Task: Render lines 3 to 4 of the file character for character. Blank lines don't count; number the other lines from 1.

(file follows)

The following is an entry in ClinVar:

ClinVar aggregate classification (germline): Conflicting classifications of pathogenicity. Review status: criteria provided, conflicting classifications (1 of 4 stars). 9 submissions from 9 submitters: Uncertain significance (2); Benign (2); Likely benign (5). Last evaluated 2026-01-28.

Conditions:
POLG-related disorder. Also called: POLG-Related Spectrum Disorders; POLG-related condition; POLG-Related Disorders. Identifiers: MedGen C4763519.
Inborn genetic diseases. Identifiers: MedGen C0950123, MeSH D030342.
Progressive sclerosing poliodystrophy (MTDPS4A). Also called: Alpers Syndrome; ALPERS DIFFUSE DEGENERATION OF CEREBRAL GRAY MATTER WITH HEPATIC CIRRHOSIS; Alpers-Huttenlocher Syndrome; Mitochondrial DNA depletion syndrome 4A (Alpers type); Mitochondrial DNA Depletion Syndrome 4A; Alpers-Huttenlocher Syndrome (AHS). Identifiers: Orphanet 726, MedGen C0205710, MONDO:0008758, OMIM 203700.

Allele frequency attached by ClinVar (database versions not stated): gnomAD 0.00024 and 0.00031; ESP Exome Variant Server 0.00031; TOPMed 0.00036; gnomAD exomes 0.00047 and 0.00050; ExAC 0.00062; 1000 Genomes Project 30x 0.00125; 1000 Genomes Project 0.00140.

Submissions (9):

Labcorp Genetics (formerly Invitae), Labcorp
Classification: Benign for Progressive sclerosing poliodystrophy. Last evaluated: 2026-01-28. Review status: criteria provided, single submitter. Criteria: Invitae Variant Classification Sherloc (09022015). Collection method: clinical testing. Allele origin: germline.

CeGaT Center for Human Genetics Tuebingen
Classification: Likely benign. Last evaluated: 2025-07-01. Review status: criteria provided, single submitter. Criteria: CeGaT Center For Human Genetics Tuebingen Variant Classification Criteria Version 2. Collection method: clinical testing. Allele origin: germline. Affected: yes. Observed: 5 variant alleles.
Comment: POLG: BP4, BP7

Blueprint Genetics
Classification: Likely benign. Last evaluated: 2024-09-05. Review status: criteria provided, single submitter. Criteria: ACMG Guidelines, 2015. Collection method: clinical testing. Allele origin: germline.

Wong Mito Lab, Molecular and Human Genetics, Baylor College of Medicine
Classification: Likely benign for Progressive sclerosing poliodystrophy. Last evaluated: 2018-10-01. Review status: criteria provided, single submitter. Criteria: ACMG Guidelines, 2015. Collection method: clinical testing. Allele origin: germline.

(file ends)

Conditions:
POLG-related disorder. Also called: POLG-Related Spectrum Disorders; POLG-related condition; POLG-Related Disorders. Identifiers: MedGen C4763519.